Kiss A Ginger Day is an unofficial holiday that is celebrated all over the world on January 12th. The purpose of this holiday is to show that special ginger in your life just how much you care by giving them a kiss, either on the cheek or on the lips. It’s a holiday that’s only been celebrated since 2009, which isn’t surprising considering that only about 2% of the world’s population has natural red hair. If you have a favorite redhead, then consider showing them some love and giving them a great big kiss.
The History of Red Hair
One of the most common assumptions made by people is that red hair had to originate in either Scotland or Ireland. However, I think most of them would be surprised to learn that it didn’t occur in any of those countries. Instead, it is believed that it originally began in central Asia. It came about due to a mutation of the MC1R gene – a gene that produces eumelanin – a type of melanin . When this gene malfunctions, it produces not only red hair but it also produces freckles and pale skin as well. Which likely caused quite the stir in Asia during that time. However, this mutation did give early humans an advantage as the made their way into Europe – a continent which is cooler and had lower light levels. Their pale skin produced Vitamin D easier from lower light levels than other groups of humans. This, in turn, gave them stronger bones and probably allowed them to survive childbirth.
Unfortunately, the MC1R gene is regressive – which means that it thrives in mainly rote and closed communities such as Ireland, Scotland or the coastal regions of Scandinavia. This rarity caused a variety of myths and legends to develop about redheads during the Middle Ages which included everything from the belief that redheads are in league with the devil or that redheads turn into vampires when they die.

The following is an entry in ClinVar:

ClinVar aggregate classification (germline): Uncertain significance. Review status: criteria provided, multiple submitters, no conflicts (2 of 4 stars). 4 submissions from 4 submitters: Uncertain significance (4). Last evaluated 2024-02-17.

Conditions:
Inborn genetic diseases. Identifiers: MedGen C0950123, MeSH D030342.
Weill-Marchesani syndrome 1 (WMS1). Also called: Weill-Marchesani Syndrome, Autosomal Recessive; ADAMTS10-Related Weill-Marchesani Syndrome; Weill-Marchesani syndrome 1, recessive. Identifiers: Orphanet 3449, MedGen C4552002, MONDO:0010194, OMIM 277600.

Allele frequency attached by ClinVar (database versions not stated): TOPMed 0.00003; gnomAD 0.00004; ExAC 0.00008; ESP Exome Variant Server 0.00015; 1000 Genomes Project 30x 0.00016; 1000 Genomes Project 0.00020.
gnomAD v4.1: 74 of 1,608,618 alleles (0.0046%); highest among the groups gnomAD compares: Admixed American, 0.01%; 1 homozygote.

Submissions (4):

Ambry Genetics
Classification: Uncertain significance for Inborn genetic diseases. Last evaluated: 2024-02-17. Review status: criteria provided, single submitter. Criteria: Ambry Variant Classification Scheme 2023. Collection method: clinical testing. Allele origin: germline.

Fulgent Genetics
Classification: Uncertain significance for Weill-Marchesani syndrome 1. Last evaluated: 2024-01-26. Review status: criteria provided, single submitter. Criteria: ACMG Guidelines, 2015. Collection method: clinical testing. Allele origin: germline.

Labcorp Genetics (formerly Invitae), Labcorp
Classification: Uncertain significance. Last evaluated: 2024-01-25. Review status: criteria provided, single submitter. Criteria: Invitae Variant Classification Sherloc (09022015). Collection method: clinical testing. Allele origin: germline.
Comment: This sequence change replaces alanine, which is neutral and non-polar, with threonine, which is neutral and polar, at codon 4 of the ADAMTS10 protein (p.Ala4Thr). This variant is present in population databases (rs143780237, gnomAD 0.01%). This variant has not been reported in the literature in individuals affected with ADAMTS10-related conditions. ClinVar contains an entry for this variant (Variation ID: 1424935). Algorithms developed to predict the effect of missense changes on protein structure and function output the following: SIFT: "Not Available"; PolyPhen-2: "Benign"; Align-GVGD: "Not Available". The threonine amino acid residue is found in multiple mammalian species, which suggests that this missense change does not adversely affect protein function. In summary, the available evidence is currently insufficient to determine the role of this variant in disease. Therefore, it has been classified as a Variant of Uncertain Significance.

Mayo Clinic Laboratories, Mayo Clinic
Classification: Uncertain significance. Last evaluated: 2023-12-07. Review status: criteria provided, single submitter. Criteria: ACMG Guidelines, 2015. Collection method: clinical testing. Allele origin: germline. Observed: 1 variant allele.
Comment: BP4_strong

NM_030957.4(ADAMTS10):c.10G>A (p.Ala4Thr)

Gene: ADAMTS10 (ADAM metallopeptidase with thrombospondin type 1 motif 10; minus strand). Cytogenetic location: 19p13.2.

Today, there are still a variety of myths and stereotypes that surround those individuals with red hair. That’s probably because less than 2% of the entire world’s population is a natural redhead – although there are many more redheads, if you factor in the number of people who dye their hair red.
The History of Kiss A Ginger Day
Kiss A Ginger Day is an unofficial holiday that was started by Derek Forgie as a positive celebration of people with red hair. Sort of an antidote against the bullying and prejudice that redheads often encounter on a daily basis. After posting it on social media, Kiss A Ginger Day quickly took off and is now a holiday which is celebrated all over the world.
Fascinating Redhead Facts
- Scotland has the highest concentration of redheads @ 13%
- Ireland has the second highest concentration of redheads @ 10%
- Blue-eyed gingers only make-up less than 1% of the world population
- Most Redheads have brown, hazel or green eyes
- Bees are most likely to sting redheads than blondes or brunettes
- Redheads have a higher chance of being left-handed
- Gingers require more anesthesia during surgery
- Redheads are more likely to be sensitive to hot or cold
- Redheads have a higher chance of skin cancer
- Gingers bruise more easily
- Gingerphobia is a fear of redheads
- Gingerism is the bullying of redheads
Celebrating Kiss A Ginger Day
Celebrating Kiss A Ginger Day is quite easy. If you are a ginger yourself, then feel free to treat yourself to a nice treat. If you know a ginger, then kiss them on the cheek or lips – just be sure to get their permission first! You can also celebrate this holiday by posting on social media using the hashtag #KissAGingerDay.
For more serious minded people, the holiday can be used as a way to dispel many of the harmful myths and stereotypes that surround people with red hair. After all, this holiday was started as a backlash to the bullying that many gingers experience on a daily basis.
Kiss A Ginger Day is the perfect day to either brighten up a ginger’s day or to help stop the bullying that many gingers face every day, simply because of their hair color. So go out there and show red haired people that you care!
When is Kiss A Ginger Day?
|This year (2017)||January 12 (Thursday)||Multiple dates - more|
|Next year (2018)||January 12 (Friday)||Multiple dates - more|
|Last year (2016)||January 12 (Tuesday)||Multiple dates - more|